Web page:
Richard Blome (1635 - 1705) was an important English illustrator, publisher, and cartographer active throughout the late 17th and early 18th century. Blome's father, Richard Bloome (Blome changed the spelling), was a member of the London Stationer's Company, to which Blome was admitted by patrimony. He established himself independently in 1663, producing multiple engravings for various travel narratives and histories. He produced several atlases based on the works of French cartographers, most notably Nicholas Sanson, as well as the re-edited issued of the cartographic works of John Speed, William Camden, and others. Blome was harshly criticized in his lifetime (and later) for not producing original work though it is likely that this stems from the financial difficulties in publishing atlas works without a significant backer. It is not by chance that many cartographers died bankrupt, as engraving, copper plates, and original survey work were expensive propositions. Scholar Ashley Baynton-Williams comments (Map Forum, vol.9)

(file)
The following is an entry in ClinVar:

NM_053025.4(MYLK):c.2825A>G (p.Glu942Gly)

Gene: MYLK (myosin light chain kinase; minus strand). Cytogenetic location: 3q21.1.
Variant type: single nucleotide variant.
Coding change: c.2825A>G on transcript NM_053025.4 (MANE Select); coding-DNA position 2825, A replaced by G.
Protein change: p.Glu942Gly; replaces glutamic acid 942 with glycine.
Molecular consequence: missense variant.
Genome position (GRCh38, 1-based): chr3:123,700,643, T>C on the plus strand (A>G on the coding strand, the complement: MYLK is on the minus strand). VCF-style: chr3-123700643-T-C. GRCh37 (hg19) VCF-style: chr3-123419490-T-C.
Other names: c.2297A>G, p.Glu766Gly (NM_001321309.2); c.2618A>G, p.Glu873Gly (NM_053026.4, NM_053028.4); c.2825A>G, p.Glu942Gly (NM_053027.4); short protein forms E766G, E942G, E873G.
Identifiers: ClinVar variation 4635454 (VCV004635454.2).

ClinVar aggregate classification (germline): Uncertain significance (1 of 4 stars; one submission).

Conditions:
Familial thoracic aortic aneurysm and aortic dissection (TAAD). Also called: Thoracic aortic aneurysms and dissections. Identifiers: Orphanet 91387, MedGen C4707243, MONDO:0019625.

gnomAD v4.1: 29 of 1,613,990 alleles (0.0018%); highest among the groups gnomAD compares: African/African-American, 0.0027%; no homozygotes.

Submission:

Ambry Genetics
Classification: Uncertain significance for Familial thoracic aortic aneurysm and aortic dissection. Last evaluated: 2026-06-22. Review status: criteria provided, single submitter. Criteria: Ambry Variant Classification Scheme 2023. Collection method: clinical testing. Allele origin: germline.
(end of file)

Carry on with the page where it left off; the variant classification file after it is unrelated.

It would be hard to claim a successful career for Blome, but he occupies a very important position in the history of the English map-trade of the seventeenth century. He was the first publisher in England for 40 years to prepare a new folio world atlas, the first in over sixty years to publish a new set of (albeit small) folio county maps, the first to seriously plan an illustrated description of London, and the first to plan a series of volumes related to the various Continents of the World. Moreover, all this from one who came from a publishing rather than cartographic background.

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